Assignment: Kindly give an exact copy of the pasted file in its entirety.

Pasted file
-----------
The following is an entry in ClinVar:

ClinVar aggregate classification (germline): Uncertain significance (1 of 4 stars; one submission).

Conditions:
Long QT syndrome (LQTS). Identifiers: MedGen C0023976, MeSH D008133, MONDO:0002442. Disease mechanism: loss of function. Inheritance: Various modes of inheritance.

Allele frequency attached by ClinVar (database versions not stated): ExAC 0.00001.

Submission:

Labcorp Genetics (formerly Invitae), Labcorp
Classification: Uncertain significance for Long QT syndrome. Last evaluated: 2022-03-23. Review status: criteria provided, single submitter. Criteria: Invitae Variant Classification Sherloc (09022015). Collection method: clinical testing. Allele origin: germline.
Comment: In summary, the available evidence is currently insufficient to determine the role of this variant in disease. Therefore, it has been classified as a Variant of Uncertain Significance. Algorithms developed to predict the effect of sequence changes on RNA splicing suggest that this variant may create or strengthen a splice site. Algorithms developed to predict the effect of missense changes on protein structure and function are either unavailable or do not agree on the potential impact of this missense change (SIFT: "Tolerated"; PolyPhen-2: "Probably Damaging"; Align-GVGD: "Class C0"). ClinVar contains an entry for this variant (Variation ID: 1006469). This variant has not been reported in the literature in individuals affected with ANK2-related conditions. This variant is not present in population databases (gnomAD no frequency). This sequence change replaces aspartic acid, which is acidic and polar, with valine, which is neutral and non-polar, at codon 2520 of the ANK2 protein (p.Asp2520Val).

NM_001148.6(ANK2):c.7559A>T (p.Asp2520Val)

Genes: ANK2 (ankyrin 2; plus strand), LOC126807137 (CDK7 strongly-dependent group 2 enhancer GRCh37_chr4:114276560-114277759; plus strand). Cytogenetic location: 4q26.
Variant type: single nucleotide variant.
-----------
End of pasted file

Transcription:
The following is an entry in ClinVar:

ClinVar aggregate classification (germline): Uncertain significance (1 of 4 stars; one submission).

Conditions:
Long QT syndrome (LQTS). Identifiers: MedGen C0023976, MeSH D008133, MONDO:0002442. Disease mechanism: loss of function. Inheritance: Various modes of inheritance.

Allele frequency attached by ClinVar (database versions not stated): ExAC 0.00001.

Submission:

Labcorp Genetics (formerly Invitae), Labcorp
Classification: Uncertain significance for Long QT syndrome. Last evaluated: 2022-03-23. Review status: criteria provided, single submitter. Criteria: Invitae Variant Classification Sherloc (09022015). Collection method: clinical testing. Allele origin: germline.
Comment: In summary, the available evidence is currently insufficient to determine the role of this variant in disease. Therefore, it has been classified as a Variant of Uncertain Significance. Algorithms developed to predict the effect of sequence changes on RNA splicing suggest that this variant may create or strengthen a splice site. Algorithms developed to predict the effect of missense changes on protein structure and function are either unavailable or do not agree on the potential impact of this missense change (SIFT: "Tolerated"; PolyPhen-2: "Probably Damaging"; Align-GVGD: "Class C0"). ClinVar contains an entry for this variant (Variation ID: 1006469). This variant has not been reported in the literature in individuals affected with ANK2-related conditions. This variant is not present in population databases (gnomAD no frequency). This sequence change replaces aspartic acid, which is acidic and polar, with valine, which is neutral and non-polar, at codon 2520 of the ANK2 protein (p.Asp2520Val).

NM_001148.6(ANK2):c.7559A>T (p.Asp2520Val)

Genes: ANK2 (ankyrin 2; plus strand), LOC126807137 (CDK7 strongly-dependent group 2 enhancer GRCh37_chr4:114276560-114277759; plus strand). Cytogenetic location: 4q26.
Variant type: single nucleotide variant.